What a fitting set of ideas to contemplate now—well, for those who are attached to the Gregorian calendar, anyway. Be warned: this isn’t a typical “bucket list” or similar set of externally–driven “achievements”—the short essay Joshua Zader posted may have most individuals squirming uncomfortably a few times. But it brims with the stuff that is most important in living a conscious life.
My original intention was to copy just a few bits from this essay, attributed to “Oriah”, but in reviewing it, I found it all well worth placing here. So here it is:
It doesn’t interest me what you do for a living. I want to know what you ache for and if you dare to dream of meeting your heart’s longing. It doesn’t interest me how old you are. I want to know if you will risk looking like a fool for love, for your dream, for the adventure of being alive.
It doesn’t interest me what planets are squaring your moon... I want to know if you have touched the centre of your own sorrow, if you have been opened by life’s betrayals, or have become shrivelled and closed from fear of further pain.
I want to know if you can sit with pain, mine or your own, without moving to hide it or fade it or fix it. I want to know if you can be with joy, mine or your own, if you can dance with wildness, and let the ecstasy fill you to the tips of your fingers and toes without cautioning us to be careful, to be realistic, to remember the limitations of being human.
It doesn’t interest me if the story you are telling me is true. I want to know if you can disappoint another to be true to yourself. If you can bear the accusation of betrayal and not betray your own soul. If you can be faithless and therefore trustworthy.
I want to know if you can see Beauty even when it is not pretty every day. And if you can source your own life from its presence. I want to know if you can live with failure, yours and mine, and still stand at the edge of the lake and shout to the silver of the full moon, “Yes.”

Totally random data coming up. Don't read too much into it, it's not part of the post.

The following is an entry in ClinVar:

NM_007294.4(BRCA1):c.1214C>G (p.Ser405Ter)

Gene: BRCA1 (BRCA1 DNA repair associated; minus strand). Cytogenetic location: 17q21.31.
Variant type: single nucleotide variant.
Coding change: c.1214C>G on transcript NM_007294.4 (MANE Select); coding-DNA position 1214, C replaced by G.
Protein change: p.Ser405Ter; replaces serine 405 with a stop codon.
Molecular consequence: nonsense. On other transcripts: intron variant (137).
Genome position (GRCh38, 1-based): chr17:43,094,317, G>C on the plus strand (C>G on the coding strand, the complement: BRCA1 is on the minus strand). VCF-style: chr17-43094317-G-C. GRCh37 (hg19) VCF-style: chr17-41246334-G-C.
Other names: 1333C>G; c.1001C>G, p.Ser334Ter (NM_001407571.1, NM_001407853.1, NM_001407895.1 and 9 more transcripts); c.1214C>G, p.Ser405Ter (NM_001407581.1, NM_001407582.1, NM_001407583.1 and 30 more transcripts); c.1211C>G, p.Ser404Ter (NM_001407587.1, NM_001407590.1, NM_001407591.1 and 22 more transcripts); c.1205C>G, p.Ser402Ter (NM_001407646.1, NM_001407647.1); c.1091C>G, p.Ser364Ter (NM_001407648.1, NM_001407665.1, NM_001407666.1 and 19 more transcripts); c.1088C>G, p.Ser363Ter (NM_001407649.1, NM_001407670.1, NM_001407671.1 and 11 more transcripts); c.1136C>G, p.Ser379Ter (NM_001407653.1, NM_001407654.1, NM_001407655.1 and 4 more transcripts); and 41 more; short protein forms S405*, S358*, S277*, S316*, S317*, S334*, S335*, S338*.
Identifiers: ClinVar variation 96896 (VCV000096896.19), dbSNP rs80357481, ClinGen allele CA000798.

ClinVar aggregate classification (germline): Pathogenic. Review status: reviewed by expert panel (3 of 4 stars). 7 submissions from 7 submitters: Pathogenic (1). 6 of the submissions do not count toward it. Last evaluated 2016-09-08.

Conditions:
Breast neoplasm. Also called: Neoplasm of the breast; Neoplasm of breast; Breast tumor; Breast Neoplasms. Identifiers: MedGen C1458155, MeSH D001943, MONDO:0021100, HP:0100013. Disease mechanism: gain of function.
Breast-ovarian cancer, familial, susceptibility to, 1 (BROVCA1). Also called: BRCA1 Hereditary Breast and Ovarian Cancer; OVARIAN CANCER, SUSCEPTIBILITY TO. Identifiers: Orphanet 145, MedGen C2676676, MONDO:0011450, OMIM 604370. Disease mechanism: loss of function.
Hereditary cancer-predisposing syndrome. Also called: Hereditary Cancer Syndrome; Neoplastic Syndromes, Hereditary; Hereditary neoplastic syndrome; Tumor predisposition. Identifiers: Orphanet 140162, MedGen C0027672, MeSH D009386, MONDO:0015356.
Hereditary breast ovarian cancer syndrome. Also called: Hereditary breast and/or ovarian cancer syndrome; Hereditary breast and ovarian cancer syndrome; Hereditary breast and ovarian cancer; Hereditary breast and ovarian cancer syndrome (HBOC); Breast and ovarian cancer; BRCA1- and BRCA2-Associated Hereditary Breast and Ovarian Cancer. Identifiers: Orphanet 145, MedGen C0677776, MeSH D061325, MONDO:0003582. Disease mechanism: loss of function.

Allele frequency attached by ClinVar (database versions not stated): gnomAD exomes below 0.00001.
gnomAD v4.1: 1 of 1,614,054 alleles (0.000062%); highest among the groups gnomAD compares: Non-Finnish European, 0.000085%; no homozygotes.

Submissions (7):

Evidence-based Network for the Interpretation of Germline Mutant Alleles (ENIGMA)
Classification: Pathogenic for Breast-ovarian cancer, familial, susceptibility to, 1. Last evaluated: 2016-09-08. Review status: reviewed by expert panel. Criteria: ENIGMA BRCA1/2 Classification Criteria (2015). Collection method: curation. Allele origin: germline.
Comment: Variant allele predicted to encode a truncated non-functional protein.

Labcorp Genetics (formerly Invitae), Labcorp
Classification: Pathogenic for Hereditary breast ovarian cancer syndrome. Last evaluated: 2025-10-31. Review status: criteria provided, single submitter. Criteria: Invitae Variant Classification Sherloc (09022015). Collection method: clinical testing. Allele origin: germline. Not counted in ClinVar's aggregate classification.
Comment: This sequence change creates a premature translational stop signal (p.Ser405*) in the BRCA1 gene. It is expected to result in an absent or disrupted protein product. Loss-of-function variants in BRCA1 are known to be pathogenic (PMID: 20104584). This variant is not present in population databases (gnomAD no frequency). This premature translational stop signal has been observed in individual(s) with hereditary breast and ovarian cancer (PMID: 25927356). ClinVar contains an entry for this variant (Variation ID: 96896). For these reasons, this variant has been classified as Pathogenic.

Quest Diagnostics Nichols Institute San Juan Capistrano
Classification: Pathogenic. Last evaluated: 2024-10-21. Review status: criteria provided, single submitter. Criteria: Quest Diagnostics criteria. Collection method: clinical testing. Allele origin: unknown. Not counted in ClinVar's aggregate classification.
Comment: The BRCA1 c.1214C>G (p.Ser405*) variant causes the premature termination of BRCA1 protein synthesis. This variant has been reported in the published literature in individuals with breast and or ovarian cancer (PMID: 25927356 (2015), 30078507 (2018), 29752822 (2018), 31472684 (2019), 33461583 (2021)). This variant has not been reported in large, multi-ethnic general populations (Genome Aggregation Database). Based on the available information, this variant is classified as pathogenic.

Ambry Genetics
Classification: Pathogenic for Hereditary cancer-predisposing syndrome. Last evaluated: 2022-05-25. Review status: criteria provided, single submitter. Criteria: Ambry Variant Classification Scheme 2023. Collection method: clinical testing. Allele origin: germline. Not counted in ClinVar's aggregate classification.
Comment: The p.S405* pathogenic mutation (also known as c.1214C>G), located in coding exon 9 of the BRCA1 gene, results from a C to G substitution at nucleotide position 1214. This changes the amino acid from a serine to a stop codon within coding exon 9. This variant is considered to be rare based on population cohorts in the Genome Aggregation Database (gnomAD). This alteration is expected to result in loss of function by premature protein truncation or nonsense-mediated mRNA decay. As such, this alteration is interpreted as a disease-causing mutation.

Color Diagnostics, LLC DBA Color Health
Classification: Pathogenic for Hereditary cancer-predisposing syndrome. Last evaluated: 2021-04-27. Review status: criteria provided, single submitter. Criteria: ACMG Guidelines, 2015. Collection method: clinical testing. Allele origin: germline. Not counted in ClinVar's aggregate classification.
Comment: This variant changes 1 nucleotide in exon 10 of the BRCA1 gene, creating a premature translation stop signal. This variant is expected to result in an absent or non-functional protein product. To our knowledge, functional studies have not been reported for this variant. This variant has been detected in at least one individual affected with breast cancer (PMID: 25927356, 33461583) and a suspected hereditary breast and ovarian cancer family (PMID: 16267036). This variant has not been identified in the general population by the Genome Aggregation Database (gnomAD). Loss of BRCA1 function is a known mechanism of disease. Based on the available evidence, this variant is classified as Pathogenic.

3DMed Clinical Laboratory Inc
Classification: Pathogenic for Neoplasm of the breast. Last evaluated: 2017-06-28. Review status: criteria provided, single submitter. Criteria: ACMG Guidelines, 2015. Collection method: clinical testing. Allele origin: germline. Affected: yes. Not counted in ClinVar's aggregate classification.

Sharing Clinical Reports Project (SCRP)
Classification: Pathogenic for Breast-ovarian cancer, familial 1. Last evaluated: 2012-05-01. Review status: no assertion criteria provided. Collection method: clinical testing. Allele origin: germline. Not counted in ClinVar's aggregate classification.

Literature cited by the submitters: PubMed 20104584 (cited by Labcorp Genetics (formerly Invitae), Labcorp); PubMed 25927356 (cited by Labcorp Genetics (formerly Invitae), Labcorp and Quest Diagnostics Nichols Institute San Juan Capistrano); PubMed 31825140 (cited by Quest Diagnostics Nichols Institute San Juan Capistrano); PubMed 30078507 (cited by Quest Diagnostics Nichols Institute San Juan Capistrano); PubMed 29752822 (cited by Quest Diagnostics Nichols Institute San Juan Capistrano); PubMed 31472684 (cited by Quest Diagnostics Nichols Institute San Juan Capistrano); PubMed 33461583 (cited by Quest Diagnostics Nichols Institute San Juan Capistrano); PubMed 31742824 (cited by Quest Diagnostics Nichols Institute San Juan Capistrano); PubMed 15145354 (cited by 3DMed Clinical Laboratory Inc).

It doesn’t interest me to know where you live or how much money you have. I want to know if you can get up after the night of grief and despair, weary and bruised to the bone, and do what needs to be done to feed the children.
It doesn’t interest me who you know or how you came to be here. I want to know if you will stand in the centre of the fire with me and not shrink back. It doesn’t interest me where or what or with whom you have studied. I want to know what sustains you from the inside when all else falls away. I want to know if you can be alone with yourself, and if you truly like the company you keep in the empty moments.
One reason this touched me so deeply is that I can answer a resounding “yes” to the question of disappointing another to be true to myself ... a way of reframing the issue that helps me feel better about a very difficult time in my past. And yet, there’s nothing wrong with that—but it’s a sign of how deeply the messages of self–sacrifice can run, that not doing so is nearly universally seen as wrong. Or that feeling positive about such a course is unwise, somehow.
But I ramble, and am focused poorly on my purpose this morning ... For those who wish to see deeply into themselves, and take a true measure of their spirit and constitution, they would be hard pressed to find a better guide than Oriah’s eloquent words. Thank you, Joshua.